After she’s washed up and changed into one of his t-shirts (which feels suspiciously coupley, but it doesn’t matter because she’s not thinking about it, no sir), she comes out to say goodnight. Barney’s reclining on the couch, squinting at the ungodly light of the television.
“You know, this’ll probably cause permanent eye damage somewhere along the line,” Robin reflects, cringing a little as she faces the TV head on. He’s watching some infomercial involving a lot of people grinning and gasping in awe at a really shiny salad strainer. It is genuinely enthralling.
“Yeah,” Barney answers, unconcerned. “It’s worth it.”
There’s not really an argument there. This TV is freaking amazing. “Oh, so worth it.”
He moves his feet, shifting into a sitting position, and she takes the vacant space on the end of the couch.
“Thanks for letting me stay,” she says, kicking his foot lightly.
“No problem,” he answers, looking away from the TV to give her a slight smile. “You may have let me down when I thought it counted, but tonight proved that deep down you’re a bro, through and through.”
“Cool.” They settle into comfortable silence. She snuggles a little deeper into the couch, and in the process her shoulder winds up against his. There’s no explosion of a billion tiny fireworks, no jolt of memory that sends her shooting backward, and she likes that. Sure, one time not too long ago they were all naked and entangled, but she’s still Robin and he’s still Barney and they’re still them.
Almost without meaning to, she says, “I’ve missed you, Barney.”
“You too.” He doesn’t look over at her.
She doesn’t want to open the whole big broke-up can of worms again, but she can’t help saying it. “I hate that things are like this now.”
“You seem to be the only one,” he replies, the last word strangling itself. His voice is choked and high as he adds, pointing at the TV, “Oh, look. This salad strainer doubles as a helmet. Gotta get me one of those.”
“Please,” Robin snorts, tossing a glare at the television. “Marshall and Lily and I figured that out like forever ago. And Barney—”
“Marshall and Lily,” Barney repeats, and doesn’t say anything else.
The silence is horrible. Even more so because Salad Strainer/Helmet Salesman Guy’s voice is seriously annoying.
“They do miss you,” Robin finally says, knocking her shoulder gently against his.
“Yeah.” She tries to tell herself his eyes are just watery because of the TV screen.
“And besides, they’re sort of Ted’s,” she adds rationally, and hates saying it. “They’ve known him longer. I guess it’s only fair that they take his side in this thing. But I’m—” She stops herself just before ‘yours’ slips out of her mouth. “—I’m okay with being Team Barney on this one.”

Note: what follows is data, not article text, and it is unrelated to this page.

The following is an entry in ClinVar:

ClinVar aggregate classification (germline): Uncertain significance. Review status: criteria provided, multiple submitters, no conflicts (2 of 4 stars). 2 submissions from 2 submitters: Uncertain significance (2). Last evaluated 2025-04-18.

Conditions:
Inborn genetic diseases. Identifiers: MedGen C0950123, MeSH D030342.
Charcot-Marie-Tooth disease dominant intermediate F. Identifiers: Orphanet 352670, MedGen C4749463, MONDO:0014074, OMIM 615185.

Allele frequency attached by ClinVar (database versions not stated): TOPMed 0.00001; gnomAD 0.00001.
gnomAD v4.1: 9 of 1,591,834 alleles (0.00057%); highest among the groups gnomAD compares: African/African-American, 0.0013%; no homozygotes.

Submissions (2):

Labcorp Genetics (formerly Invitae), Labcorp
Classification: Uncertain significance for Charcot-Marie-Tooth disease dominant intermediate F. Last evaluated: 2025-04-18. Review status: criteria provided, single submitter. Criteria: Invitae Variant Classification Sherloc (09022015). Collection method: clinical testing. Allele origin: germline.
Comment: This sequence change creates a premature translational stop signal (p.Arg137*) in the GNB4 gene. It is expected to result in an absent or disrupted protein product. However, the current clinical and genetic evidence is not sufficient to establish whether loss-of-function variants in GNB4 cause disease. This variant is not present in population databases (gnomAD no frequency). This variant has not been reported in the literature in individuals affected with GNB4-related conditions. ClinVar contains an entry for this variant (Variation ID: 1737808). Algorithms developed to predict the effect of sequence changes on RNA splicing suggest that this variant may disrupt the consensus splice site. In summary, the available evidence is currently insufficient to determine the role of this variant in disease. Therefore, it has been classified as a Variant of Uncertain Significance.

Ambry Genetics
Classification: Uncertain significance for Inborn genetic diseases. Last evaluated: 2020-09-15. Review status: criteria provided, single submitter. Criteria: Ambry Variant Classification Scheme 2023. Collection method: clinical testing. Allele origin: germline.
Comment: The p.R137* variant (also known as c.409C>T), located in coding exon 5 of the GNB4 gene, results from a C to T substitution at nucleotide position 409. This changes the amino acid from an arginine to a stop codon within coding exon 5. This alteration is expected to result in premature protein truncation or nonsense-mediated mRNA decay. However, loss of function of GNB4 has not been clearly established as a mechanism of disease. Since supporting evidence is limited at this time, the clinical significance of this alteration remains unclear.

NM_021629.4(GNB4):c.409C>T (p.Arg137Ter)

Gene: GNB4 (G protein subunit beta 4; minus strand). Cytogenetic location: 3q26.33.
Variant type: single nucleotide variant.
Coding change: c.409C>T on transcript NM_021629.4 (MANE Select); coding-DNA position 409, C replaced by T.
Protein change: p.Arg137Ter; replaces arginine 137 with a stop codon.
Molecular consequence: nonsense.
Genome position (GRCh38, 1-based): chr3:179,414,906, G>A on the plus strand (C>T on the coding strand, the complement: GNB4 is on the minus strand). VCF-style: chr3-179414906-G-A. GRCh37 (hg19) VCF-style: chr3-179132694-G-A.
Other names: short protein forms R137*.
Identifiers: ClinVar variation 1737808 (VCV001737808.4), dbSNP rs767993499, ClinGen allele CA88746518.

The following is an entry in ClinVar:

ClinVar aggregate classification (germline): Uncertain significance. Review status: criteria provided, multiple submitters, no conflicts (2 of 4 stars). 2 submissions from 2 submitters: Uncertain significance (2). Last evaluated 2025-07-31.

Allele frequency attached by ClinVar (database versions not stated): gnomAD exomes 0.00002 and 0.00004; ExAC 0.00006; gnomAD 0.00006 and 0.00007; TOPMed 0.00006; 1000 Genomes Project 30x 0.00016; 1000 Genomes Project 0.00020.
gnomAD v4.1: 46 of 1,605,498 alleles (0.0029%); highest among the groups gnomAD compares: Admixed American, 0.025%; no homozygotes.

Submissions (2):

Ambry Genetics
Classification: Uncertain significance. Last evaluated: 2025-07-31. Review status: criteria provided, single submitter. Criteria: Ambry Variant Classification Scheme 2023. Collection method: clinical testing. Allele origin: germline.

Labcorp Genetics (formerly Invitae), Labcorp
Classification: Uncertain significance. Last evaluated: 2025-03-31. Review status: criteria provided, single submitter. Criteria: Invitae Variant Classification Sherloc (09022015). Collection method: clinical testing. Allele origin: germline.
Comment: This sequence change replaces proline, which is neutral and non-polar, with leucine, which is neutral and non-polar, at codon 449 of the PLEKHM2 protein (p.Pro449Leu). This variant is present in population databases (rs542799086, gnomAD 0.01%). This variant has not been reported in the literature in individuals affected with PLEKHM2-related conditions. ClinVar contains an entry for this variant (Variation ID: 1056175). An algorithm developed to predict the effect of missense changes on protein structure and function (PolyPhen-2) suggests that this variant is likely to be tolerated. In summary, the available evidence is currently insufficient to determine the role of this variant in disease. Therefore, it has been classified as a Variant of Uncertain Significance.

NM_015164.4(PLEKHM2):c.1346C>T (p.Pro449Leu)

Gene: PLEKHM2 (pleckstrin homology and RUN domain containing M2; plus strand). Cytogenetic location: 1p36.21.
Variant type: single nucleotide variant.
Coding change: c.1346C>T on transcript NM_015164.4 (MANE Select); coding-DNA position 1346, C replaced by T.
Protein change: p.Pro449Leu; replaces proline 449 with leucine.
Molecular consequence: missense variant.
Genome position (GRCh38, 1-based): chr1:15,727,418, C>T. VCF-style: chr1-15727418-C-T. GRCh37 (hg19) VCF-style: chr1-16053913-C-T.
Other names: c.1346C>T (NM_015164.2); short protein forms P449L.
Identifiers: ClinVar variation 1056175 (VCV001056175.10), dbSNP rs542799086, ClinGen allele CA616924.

He’s quiet for a long time. When he does finally look over at her, he’s got a grateful smile on his face. “Spoken like a true bro.”
“You know it,” she replies, smiling back. After a moment, she muses, “Do bros hug?”
“Nope,” Barney answers crisply. “Bros operate on a strict high-five, fist-bump policy. Except when enacting Bro Code Article Fifty-Six.” Off her puzzled look, he adds, “I’ll loan you my copy sometime.”
She laughs a little, and wraps her arms around him. At first he just stays all stiff, and for a few seconds she suspects he’s going to push her off and demand a fist bump instead. Instead, his arms come down to loop around her. His hands are steady and warm against the small of her back. She closes her eyes for just a minute.
“Robin,” he murmurs into her hair, “you just broke the Bro Code.”
“Well, then, I guess we’re in that boat together,” she answers, pulling away so she can look at him.
It startles her. His face is open, and sort of sad. He looks young, she realizes.
“You’re a really good friend,” he says plainly.
She doesn’t know what to say back. She gets him, in a way she’s not sure everyone else does. It’s no secret that there’s more to Barney than being an obnoxious womanizer – they wouldn’t put up with him otherwise – but at the same time, she doesn’t know if Marshall and Lily and Ted really get it. Being alone is scary, and it’s hard, but it’s solid. Opening your heart is worse, because what it means is changing, and sacrificing, and for what? Odds are, you’re just going to get your heart broken anyway.